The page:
We all like to think of ourselves as fair, grounded and rational human beings – yet, as painful as it may be to admit, our moods, attitudes and decision-making skills are constantly influenced by extraneous factors, like the weather or a lack of sleep.
My point – we are all fundamentally flawed. Our experiences, characteristics and personal preferences can easily creep into the back of our minds and impair our judgement - leaving open the window for discrimination.
These unconscious biases are social stereotypes formed outside of our own awareness, and they often contradict our own conscious values.
But as a leader, it’s your responsibility to ensure these biases - conscious or unconscious - don’t see the light of day. Here are five ways to stop biased behaviour from impacting you and your team:
1) Scratch beyond the surface.
Every day we make dozens of snap judgements about people - painting some as heroes and others as villains without so much as knowing their last name.
As leaders, time is often the one thing we have very little of, so making snap judgments seems like part of the job. But by making quick-fire decisions without trying to understand someone’s perspective or the full context of the situation, you’re opening yourself up to making ill-fated decisions based on instinct and nothing more - when making hiring decisions, this approach can easily lead to a narrow talent pool.
Take the time to understand how your personal situation, behaviours and preferences could influence your decision-making.
For instance, let’s say you have a loud, outgoing, boisterous personality. You will most likely find connecting with people with similar mannerisms significantly easier than someone with a quiet, calculated demeanour – but that in no way indicates one person’s opinion, skills or abilities are any better than the other.
So, when you’re up against a situation where your judgement is required, consider how your own personal preferences might sway your judgement, then look at the cold, hard facts of the situation without the added bias.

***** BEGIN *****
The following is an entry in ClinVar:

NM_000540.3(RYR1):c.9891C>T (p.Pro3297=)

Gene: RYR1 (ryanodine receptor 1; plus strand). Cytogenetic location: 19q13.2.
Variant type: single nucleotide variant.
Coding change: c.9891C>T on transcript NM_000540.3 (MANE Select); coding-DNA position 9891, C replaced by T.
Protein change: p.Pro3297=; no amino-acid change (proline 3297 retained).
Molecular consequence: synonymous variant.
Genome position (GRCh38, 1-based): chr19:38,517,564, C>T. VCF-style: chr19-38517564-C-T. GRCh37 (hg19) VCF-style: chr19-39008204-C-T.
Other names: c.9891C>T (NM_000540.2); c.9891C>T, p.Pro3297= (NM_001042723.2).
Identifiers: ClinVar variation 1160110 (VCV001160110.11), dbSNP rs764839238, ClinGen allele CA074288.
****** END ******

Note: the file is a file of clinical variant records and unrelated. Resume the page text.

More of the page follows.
2) Let everyone have a voice.
Everyone deserves to have a voice, and they also deserve to have it heard. So, when you’re interacting with people in your team, give everyone the chance to have their say - and listen when they talk.
Studies have found that organisations with diverse teams experience better profitability than those without.
Why? Because a diversity of people leads to a diversity of thought – which leads to better, more original ideas, and the ability to connect with a more diverse customer base. Ignoring other people’s views and thoughts will only hinder creativity.
So, if someone has a different opinion from you, don’t automatically shut them down - people from different backgrounds and with different beliefs, views and experiences from your own are essentially your eyes and ears to the wider world.
3) Speak up.
We all like to joke around every now and then, but if a joke has the ability to make someone feel embarrassed, insulted or even physically threatened, it’s probably not worth saying.
But if someone in your office said something that you didn’t agree with, would you have the courage to call them out on it?
Probably not. You don’t want to come across as being deliberately confrontational and sensitive. But, then again, saying nothing and letting it slide sends the wrong message too.